And how about the use of design as an explanation? Let us take Paley’s (1802) classic example, a watch. From the discovery of a watch, we would infer an intelligent designer. But that is not the end of the matter. We would have to further infer that this intelligent designer had access to processes, by which material could be shaped to match the design. Invoking the designer would have to be the beginning of a chain of explanation, not the end of it. Otherwise the whole process is what I have called antiscience, since it tells us to stop thinking when we come across something that we do not understand, which is just when things get really interesting.
This illustrates a general point, and one that I think is of great importance. Advocates of Intelligent Design spend much time drawing our attention to aspects of biology where they see weaknesses in the conventional account. We should be grateful to them for this, but our response should be the exact opposite of what they suggest. We should not view these problems as defeats for naturalistic science, but as opportunities and challenges. Thus several systems which a decade ago appeared irreducibly complex, now appear understandable in relation to simpler components.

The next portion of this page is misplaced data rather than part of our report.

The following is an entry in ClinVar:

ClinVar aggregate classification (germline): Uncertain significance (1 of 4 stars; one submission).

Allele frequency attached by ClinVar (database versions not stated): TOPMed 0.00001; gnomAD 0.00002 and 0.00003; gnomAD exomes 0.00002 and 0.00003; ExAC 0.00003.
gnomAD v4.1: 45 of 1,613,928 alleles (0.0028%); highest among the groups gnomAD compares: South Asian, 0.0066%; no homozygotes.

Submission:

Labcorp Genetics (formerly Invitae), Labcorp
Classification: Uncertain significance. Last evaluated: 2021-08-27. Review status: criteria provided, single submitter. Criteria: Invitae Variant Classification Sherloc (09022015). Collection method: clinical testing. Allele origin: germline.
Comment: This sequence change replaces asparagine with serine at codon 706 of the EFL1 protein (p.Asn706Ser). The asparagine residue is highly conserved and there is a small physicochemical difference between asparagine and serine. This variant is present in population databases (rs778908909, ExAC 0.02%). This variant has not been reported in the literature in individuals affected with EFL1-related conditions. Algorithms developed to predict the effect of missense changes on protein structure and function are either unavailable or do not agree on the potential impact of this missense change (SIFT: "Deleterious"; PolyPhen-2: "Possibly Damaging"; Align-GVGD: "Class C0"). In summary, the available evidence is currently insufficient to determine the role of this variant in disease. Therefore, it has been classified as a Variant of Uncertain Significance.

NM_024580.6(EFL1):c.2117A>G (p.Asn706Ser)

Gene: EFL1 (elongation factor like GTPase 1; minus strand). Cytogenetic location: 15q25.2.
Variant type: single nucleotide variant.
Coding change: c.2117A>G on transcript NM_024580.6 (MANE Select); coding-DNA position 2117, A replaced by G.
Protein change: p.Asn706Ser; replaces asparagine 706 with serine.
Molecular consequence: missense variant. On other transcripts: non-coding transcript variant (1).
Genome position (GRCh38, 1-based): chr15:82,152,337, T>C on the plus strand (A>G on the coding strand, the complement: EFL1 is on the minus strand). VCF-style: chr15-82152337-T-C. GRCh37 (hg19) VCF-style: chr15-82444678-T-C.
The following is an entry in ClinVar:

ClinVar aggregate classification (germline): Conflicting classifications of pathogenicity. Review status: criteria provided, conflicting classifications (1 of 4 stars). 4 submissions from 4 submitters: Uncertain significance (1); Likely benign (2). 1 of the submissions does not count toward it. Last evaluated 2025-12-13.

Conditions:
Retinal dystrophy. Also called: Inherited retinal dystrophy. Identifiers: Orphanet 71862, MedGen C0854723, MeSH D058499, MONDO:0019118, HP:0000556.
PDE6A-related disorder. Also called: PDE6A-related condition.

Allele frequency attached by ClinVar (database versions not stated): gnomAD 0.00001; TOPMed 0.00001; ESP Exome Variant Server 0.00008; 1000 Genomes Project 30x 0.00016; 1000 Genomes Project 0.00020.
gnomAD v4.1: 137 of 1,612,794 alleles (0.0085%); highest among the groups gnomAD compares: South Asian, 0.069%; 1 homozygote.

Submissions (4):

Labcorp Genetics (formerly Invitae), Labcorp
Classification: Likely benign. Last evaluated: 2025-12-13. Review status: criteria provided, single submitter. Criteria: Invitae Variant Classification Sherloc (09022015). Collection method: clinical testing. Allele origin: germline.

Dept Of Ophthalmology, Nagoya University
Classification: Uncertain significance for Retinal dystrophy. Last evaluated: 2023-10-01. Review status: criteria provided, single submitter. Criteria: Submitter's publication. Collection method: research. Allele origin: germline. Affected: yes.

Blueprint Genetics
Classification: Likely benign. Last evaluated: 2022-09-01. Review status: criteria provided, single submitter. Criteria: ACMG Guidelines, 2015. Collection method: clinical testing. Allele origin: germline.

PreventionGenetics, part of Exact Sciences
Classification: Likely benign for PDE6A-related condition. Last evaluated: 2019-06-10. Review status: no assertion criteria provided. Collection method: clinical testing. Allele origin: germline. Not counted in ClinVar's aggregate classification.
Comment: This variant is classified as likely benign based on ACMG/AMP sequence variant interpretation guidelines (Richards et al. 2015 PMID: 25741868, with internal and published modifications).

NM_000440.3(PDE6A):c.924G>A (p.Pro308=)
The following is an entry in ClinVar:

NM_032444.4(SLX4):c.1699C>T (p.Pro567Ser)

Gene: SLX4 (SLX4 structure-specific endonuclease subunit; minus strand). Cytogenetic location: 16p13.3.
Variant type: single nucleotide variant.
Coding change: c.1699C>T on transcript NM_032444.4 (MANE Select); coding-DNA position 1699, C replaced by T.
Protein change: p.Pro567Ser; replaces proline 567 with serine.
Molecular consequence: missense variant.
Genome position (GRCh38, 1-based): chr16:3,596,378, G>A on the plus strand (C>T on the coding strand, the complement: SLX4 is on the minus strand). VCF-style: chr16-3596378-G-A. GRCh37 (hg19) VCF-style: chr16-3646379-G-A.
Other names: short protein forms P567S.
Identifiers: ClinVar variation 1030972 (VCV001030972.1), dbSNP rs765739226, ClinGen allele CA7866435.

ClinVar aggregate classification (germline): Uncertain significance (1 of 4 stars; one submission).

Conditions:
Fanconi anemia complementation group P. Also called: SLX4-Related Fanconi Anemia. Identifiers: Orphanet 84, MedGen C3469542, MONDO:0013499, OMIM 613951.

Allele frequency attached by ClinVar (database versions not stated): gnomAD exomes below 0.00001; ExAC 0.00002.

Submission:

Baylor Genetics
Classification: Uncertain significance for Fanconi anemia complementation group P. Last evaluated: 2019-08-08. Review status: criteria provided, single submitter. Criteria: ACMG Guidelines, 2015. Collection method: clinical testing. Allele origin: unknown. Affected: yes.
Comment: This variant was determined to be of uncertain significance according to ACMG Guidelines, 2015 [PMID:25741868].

Here, I suggest, we have a potent winning strategy; by staying true to ourselves as falllibilists, we make our opponents’ weapons turn against them. We don’t pretend that we know the answer when we don’t, but we can look for it and may even find it. The creationist, on the other hand, already has an answer. He has no need to look, and will find out nothing.
Science feeds on unexplained facts as opportunity and challenge. Science questions. Intelligent Design answers all questions. Therefore Intelligent Design makes science unnecessary. Is that what we want?
In discussion, I predicted that the case would be appealed all the way to the Supreme Court. I was wrong. Judge E. Jones III’s ruling is only binding in the middle district of Pennsylvania, but is such powerful opinion that it is unlikely to be challenged unless at some later date the US Supreme Court acquires a creationist majority.